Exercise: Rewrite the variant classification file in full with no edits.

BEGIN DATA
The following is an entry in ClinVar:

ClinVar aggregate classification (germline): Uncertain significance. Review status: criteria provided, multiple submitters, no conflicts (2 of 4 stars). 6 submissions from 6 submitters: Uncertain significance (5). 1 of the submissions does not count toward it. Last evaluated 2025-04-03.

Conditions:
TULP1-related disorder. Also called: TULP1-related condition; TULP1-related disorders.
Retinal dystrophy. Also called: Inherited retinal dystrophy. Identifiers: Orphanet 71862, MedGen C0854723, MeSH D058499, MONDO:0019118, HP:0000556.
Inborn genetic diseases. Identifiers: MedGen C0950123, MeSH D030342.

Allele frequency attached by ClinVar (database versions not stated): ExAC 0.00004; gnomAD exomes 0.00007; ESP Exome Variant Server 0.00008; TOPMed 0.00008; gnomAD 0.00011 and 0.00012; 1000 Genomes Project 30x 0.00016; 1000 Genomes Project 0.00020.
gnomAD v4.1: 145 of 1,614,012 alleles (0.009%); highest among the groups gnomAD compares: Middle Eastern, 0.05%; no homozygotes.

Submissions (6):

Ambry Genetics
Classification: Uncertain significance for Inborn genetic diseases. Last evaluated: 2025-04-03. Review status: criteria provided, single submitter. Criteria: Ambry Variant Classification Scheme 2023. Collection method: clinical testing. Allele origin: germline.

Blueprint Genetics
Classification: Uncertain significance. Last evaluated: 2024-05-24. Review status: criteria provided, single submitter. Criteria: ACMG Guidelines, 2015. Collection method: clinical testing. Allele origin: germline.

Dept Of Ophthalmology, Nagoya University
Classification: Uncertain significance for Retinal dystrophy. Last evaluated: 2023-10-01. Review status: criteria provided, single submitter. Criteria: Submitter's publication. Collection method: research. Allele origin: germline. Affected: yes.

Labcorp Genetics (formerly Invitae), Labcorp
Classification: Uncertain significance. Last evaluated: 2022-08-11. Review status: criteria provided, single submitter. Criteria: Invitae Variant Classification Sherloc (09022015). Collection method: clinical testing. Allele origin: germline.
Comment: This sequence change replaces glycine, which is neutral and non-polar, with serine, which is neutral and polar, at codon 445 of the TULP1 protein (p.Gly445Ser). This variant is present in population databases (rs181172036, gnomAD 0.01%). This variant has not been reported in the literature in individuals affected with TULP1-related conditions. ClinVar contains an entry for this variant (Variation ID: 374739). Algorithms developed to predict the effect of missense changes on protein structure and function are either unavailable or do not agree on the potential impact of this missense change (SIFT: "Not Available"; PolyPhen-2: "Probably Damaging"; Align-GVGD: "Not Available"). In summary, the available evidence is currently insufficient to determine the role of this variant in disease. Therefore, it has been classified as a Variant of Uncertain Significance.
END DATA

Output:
The following is an entry in ClinVar:

ClinVar aggregate classification (germline): Uncertain significance. Review status: criteria provided, multiple submitters, no conflicts (2 of 4 stars). 6 submissions from 6 submitters: Uncertain significance (5). 1 of the submissions does not count toward it. Last evaluated 2025-04-03.

Conditions:
TULP1-related disorder. Also called: TULP1-related condition; TULP1-related disorders.
Retinal dystrophy. Also called: Inherited retinal dystrophy. Identifiers: Orphanet 71862, MedGen C0854723, MeSH D058499, MONDO:0019118, HP:0000556.
Inborn genetic diseases. Identifiers: MedGen C0950123, MeSH D030342.

Allele frequency attached by ClinVar (database versions not stated): ExAC 0.00004; gnomAD exomes 0.00007; ESP Exome Variant Server 0.00008; TOPMed 0.00008; gnomAD 0.00011 and 0.00012; 1000 Genomes Project 30x 0.00016; 1000 Genomes Project 0.00020.
gnomAD v4.1: 145 of 1,614,012 alleles (0.009%); highest among the groups gnomAD compares: Middle Eastern, 0.05%; no homozygotes.

Submissions (6):

Ambry Genetics
Classification: Uncertain significance for Inborn genetic diseases. Last evaluated: 2025-04-03. Review status: criteria provided, single submitter. Criteria: Ambry Variant Classification Scheme 2023. Collection method: clinical testing. Allele origin: germline.

Blueprint Genetics
Classification: Uncertain significance. Last evaluated: 2024-05-24. Review status: criteria provided, single submitter. Criteria: ACMG Guidelines, 2015. Collection method: clinical testing. Allele origin: germline.

Dept Of Ophthalmology, Nagoya University
Classification: Uncertain significance for Retinal dystrophy. Last evaluated: 2023-10-01. Review status: criteria provided, single submitter. Criteria: Submitter's publication. Collection method: research. Allele origin: germline. Affected: yes.

Labcorp Genetics (formerly Invitae), Labcorp
Classification: Uncertain significance. Last evaluated: 2022-08-11. Review status: criteria provided, single submitter. Criteria: Invitae Variant Classification Sherloc (09022015). Collection method: clinical testing. Allele origin: germline.
Comment: This sequence change replaces glycine, which is neutral and non-polar, with serine, which is neutral and polar, at codon 445 of the TULP1 protein (p.Gly445Ser). This variant is present in population databases (rs181172036, gnomAD 0.01%). This variant has not been reported in the literature in individuals affected with TULP1-related conditions. ClinVar contains an entry for this variant (Variation ID: 374739). Algorithms developed to predict the effect of missense changes on protein structure and function are either unavailable or do not agree on the potential impact of this missense change (SIFT: "Not Available"; PolyPhen-2: "Probably Damaging"; Align-GVGD: "Not Available"). In summary, the available evidence is currently insufficient to determine the role of this variant in disease. Therefore, it has been classified as a Variant of Uncertain Significance.